Many of the newer steel alloys are less suseptible to rust than older steel. In addition, newer paint is better at adhereing to steel than it used to be. As a result, a routine of touching up paint chips, annual or Bi-annual application of a frame-saver type product, coupled with an airing out of the tubes after a rain ride will result in a frame that lasts as long as you need it to.

Now if you live by the ocean and leave your bike out in the rain for months at a time, ignore anything I have said.

As to heavy.........I have a Sachs made out of the Colombus Spirit tube set for lugs (Pego-Richie) It's built up with Record 10 speed and Campy Neutron Wheels W/ Michelin Pro Race tires, Oval Bars & Stem, Speedplay pedals and an SLR seat. It weighs just shy of 18 lbs and there is nothing stupid light on it. I could take at least a lb off it if I was willing to pay for it.

It's plenty light for what I need.

Len
 

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Shirtcocker
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I have a 10 year old Colnago MXL with no rust. Then again it's pretty dry here in CO. Might have more of an issue if you ride in wetter climates or where there's salt water.
 

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My jump on it and go bike is a hardtail steel (Reynolds 520) single speed mountain bike with platform pedals. I leave it OUTSIDE all the time. I live in NM though so we don't salt the streets or get a lot of rain. The bike is riden in the rain we do get and just about every day that we have snow (about 10 to 20 days a year). I have lots of scratches and paint chips on it. I have zero rust on it. Cars do not really rust much here either though.
 

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Heavy?
Maybe 15 years ago, with a steel fork.
For a 120 pound guy that loves hills, the penalty is 1%
For a 180 pound racer, the penalty is 3/4%

If you can't win a sprint on your steel framed bike, don't blame the bike.
 

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Modern steel frames using air-hardening OS tubes weigh about 1600 - 1700 grams for a 58cm frame. Typical carbon fiber frames the same size are in the 1200 - 1500 gram range, and titanium frames that size are in the 1400 - 1600 gram range. That's a difference of maybe 500 grams, or about 1.1 pounds between a light CF frame and a heavy steel frame.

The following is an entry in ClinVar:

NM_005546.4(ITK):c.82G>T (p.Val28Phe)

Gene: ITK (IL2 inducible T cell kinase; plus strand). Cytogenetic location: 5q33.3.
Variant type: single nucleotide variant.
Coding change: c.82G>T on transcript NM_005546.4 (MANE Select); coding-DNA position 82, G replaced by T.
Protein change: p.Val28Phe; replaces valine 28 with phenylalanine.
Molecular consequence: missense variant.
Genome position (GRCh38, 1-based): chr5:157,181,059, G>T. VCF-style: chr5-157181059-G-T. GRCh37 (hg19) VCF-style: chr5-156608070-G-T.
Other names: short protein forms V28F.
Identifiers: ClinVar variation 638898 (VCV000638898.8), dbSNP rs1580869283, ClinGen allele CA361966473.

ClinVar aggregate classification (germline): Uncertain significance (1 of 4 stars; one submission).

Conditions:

By the time similar size frames are built up with lightweight fork, bars, wheels, saddle, and drivetrain, that pound gets lost in the noise.

Worried about rust? Get a frame made with 953 or XCr stainless.
 

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Personal differences

george kraushaar said:
Two of the criticisms that one hears about steel frames is that they are heavy and prone to rust. My question is about rust. I have four steel frames and I examine them regularly and don't see any rust on any of them. One is new, one about 9 years old, one about 12, and the other about 18 years old. They are well maintained, housed indoors, and I avoid riding in the rain, and clean them off after riding. During their regular inspections I touch up any paint chips that I find. If it rains I take out my aluminum hybrid.

Has anyone seen a quality steel bike fail because of rust, or is it just the folks who leave the bikes out in the rain all winter?
One thing to point out is that there are some individuals who seem to have very corrosive sweat. I used to ride with a guy who rusted right through a steel frame, and even after he switch to Ti, all his aluminum components were covered with blotches and crusty white corrosion. Generally, however, what others have said is correct. My last steel frame I rode for 55,000 miles over 10 years, and while there were a few scratches in the paint, there was not a spec of rust.